A federal judge has dismissed charges against the city of Mount Vernon by a developer who claims it was harassed, but allowed the case to continue against Mayor Richard Thomas.
Blue Rio LLC and its principal, Peter Fine, accused the city and mayor of political retribution for refusing to hire a particular consultant and for speaking about their dispute with the Westchester County Business Journal.
The federal lawsuit, filed in March, also names Michael Gianatasio, a private safety consultant who is president of Universal Engineering Services PC in New Rochelle.
The lawsuit states Gianatasio is a relative of the city’s deputy police commissioner, Joseph Spiezio, a political supporter of the mayor. While the complaint does not identify Gianatasio as the consultant recommended to Blue Rio, it depicts him as being deputized to carry out a campaign of harassment.
The dispute centers on the La Porte Apartments at 203 Gramatan Ave., where Blue Rio was building 159 units of affordable workforce housing and retail space.
Thomas introduced Fine to a consultant at a private lunch on March 18, 2016, according to the lawsuit, and called the consultant a “friend and adviser.” If Fine needed to reach Thomas, “he should do so through the consultant.”
Later that summer, the consultant allegedly asked Fine to hire him. Fine declined.
On Oct. 18, 2016, Gianatasio visited the worksite, accompanied by a building inspector with an order to stop work. The order was not issued, but the incident was the first of many, the lawsuit claims, in which Gianatasio visited the site, sometimes accompanied by officials from public works, the building department, parking bureau, police department and fire department.
The city issued a stop-work order on Dec. 30, shutting down the project.
Then Frank DeLeonardis, the owner of the building next door on whose roof the developer had staged construction work, demanded $20,000 to repair damages he claimed construction workers had caused, and another $20,000 to allow Blue Rio to continue to use the roof.
The sto-work order was lifted on Jan. 4, but Gianatasio allegedly told Blue Rio that another order would be issued if the developer did not agree to DeLeonardis’ terms.
Blue Rio sued DeLeonardis in Westchester Supreme Court to get access to his roof.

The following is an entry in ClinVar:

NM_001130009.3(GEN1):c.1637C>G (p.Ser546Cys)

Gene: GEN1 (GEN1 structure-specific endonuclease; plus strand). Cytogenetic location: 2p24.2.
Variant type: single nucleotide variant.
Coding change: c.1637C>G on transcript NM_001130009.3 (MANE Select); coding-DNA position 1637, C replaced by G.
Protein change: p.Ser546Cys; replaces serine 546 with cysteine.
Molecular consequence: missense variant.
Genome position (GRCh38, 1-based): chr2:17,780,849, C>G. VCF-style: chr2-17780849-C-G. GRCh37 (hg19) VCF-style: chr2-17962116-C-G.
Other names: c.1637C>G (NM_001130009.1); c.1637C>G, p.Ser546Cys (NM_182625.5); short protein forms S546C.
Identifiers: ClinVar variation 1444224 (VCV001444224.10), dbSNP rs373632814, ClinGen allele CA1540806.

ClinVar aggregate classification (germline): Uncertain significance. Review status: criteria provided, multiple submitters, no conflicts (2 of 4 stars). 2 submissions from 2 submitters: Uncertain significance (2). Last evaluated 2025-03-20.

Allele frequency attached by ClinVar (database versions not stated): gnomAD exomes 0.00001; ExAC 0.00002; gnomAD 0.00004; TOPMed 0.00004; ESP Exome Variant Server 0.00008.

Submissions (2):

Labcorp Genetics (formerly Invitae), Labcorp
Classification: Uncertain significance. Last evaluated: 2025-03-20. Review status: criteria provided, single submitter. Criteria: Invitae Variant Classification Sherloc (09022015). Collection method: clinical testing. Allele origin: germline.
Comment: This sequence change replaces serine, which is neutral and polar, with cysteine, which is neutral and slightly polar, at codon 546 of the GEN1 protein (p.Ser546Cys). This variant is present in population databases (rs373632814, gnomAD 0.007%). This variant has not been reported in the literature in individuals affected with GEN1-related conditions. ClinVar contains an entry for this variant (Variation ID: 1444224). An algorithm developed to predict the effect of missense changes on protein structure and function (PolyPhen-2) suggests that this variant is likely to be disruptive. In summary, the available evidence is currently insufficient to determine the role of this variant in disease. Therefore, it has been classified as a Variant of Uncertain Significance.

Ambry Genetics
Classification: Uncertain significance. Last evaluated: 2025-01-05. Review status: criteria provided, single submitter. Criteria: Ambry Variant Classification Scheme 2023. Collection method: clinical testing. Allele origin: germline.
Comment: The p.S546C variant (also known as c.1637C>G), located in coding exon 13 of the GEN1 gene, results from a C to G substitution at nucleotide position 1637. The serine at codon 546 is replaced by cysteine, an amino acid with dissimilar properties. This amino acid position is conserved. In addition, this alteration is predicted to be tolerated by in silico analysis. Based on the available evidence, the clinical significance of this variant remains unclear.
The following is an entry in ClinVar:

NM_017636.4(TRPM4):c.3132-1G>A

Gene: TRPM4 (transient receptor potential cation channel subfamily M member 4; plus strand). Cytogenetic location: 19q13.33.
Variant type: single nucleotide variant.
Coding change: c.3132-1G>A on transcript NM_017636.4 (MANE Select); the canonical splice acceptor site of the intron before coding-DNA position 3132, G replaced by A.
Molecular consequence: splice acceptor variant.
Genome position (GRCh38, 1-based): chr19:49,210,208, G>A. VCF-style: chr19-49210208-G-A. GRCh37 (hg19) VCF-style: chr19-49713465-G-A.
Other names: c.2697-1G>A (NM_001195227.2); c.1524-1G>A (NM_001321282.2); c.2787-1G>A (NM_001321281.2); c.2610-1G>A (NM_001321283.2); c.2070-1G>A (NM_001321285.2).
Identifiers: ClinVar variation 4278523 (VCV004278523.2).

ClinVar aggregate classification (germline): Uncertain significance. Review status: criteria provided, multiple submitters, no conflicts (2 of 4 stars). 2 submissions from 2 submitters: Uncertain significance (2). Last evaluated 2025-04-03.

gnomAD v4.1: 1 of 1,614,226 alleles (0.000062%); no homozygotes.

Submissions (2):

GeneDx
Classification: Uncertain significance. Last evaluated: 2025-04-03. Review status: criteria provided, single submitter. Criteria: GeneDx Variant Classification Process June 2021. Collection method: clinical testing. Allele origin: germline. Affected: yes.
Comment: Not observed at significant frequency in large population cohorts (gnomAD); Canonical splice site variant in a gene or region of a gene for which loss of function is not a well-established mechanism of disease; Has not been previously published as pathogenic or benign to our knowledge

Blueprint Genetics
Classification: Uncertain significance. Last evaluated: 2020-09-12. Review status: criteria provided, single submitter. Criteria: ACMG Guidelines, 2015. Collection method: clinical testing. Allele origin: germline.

The Business Journal asked Thomas to comment on the lawsuit and on Blue Rio’s allegations of harassment.
Thomas then allegedly called a friend and partner of Fine’s and threatened to “investigate the shit out of you guys.”
The Feb. 23 news story quotes a Blue Rio attorney: “The city is putting its thumb on the scale until we pay.”
Thomas was quoted as saying the project had genuine safety issues and he was looking forward to an apology from Blue Rio.
On March 9, Thomas allegedly told Fine and a partner that “nothing is going to move” on the LaPorte project until the developer retracted comments in the Business Journal.
Later that day, inspectors from the federal Occupational Safety and Health Administration visited the site in response to an emergency complaint from the mayor’s office about safety violations.
Gianatasio argued that the lawsuit should be dismissed against him because he was merely a consultant. U.S. District Judge Vincent Briccetti rejected that position in an Oct. 26 opinion. Gianatasio had repeatedly inspected the site and repeatedly threatened to issue stop-work orders, he ruled, suggesting that he had been deputized to enforce building codes and code violations.
Blue Rio claimed that its First Amendment right to freedom of association was violated when city officials retaliated against Fine for not hiring the consultant. Its First Amendment right to free speech was violated when Thomas wouldn’t issue permits unless the developer apologized for statements made to the newspaper.
“Although it is a close call,” Briccetti ruled, “plaintiffs had met their burden of pleading retaliatory motive.”
But the judge ruled that Blue Rio had failed to establish a conspiracy claim against Thomas and Gianatasio or that the city itself was liable for Thomas’ actions.
“The mere fact that a mayor performs actions in violation of constitutionally protected rights,” Briccetti ruled, “does not render those actions a policy or custom of the municipal government.”
Thomas also argued that he is entitled to qualified immunity.
Briccetti disagreed, citing case law. Qualified immunity is meant to protect “all but the plainly incompetent or those who knowingly violate the law.”
Without the benefit of a “fuller factual record,” he ruled, the court cannot conclude yet whether Thomas could reasonably believe that his actions did not violate clearly established law.